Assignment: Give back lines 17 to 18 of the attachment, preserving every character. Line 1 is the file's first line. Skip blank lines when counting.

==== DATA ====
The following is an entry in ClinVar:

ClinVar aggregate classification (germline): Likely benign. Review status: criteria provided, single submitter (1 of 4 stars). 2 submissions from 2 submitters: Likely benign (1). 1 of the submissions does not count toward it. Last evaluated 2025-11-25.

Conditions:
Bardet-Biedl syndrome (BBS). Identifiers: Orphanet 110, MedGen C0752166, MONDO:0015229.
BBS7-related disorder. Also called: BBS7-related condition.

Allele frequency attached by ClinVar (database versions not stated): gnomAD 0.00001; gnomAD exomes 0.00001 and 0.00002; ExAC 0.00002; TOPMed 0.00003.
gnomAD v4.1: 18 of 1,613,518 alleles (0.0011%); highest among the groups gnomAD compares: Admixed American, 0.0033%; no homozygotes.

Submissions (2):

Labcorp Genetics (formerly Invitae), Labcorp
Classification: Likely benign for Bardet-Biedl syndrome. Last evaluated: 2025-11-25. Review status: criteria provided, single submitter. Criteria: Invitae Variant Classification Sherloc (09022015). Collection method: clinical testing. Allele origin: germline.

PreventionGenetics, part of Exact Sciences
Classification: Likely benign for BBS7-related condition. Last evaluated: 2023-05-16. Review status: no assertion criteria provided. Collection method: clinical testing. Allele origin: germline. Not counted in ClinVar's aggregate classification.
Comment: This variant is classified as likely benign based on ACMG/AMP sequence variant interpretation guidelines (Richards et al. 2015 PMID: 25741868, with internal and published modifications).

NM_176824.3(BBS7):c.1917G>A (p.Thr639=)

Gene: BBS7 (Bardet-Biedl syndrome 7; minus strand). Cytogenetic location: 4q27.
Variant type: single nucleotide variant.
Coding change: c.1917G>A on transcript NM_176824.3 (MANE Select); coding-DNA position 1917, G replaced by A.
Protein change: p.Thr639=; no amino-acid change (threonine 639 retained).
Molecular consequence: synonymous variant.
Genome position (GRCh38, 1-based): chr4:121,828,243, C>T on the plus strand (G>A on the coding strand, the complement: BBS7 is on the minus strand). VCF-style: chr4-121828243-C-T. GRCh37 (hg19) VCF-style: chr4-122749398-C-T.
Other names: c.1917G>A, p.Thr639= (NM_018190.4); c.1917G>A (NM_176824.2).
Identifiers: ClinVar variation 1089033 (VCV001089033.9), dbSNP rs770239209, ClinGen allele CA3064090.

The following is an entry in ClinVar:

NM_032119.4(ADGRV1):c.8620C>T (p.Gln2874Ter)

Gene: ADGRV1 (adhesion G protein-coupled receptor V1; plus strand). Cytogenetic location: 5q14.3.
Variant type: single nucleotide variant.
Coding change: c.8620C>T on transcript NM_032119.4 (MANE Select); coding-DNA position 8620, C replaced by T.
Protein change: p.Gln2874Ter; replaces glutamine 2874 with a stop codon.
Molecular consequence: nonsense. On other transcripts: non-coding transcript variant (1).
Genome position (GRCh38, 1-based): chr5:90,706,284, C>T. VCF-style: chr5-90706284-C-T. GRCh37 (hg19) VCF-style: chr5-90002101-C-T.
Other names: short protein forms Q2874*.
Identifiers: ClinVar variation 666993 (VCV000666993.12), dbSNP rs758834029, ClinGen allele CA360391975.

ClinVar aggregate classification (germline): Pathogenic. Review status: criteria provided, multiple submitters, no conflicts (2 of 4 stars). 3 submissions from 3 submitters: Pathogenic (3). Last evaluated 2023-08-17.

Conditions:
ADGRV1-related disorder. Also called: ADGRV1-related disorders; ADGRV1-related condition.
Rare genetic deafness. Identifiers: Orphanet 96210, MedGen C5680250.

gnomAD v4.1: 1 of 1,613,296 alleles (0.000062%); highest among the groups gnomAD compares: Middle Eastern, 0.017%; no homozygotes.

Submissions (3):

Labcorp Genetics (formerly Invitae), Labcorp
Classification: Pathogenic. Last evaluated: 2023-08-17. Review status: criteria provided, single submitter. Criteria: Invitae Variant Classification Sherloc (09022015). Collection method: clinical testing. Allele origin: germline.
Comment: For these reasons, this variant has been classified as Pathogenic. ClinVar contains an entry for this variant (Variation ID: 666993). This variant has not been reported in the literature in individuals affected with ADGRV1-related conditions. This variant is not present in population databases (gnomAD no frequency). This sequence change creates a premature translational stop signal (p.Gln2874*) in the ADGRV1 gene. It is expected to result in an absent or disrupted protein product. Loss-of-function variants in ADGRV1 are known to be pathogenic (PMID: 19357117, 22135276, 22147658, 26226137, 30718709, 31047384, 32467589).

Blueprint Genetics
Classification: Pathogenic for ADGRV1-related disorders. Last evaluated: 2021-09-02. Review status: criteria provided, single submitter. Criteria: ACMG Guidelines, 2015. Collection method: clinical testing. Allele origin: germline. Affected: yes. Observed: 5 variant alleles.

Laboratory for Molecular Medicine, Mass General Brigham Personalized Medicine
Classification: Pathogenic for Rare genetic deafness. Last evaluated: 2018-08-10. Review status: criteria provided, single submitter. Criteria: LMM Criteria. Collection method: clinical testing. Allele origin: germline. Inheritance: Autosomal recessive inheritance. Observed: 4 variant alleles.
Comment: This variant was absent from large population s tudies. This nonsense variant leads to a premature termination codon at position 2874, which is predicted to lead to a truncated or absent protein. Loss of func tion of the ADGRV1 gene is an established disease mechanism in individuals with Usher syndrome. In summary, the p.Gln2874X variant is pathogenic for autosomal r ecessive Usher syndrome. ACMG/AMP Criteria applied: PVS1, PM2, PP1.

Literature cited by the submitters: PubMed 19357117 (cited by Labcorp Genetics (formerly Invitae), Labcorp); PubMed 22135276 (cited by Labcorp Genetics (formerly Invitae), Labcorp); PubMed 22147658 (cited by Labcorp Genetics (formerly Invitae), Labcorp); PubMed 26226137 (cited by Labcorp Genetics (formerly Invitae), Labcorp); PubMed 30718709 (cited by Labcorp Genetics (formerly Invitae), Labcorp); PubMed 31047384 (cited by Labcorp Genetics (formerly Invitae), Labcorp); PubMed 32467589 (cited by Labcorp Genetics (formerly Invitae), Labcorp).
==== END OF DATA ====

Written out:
Coding change: c.1917G>A on transcript NM_176824.3 (MANE Select); coding-DNA position 1917, G replaced by A.
Protein change: p.Thr639=; no amino-acid change (threonine 639 retained).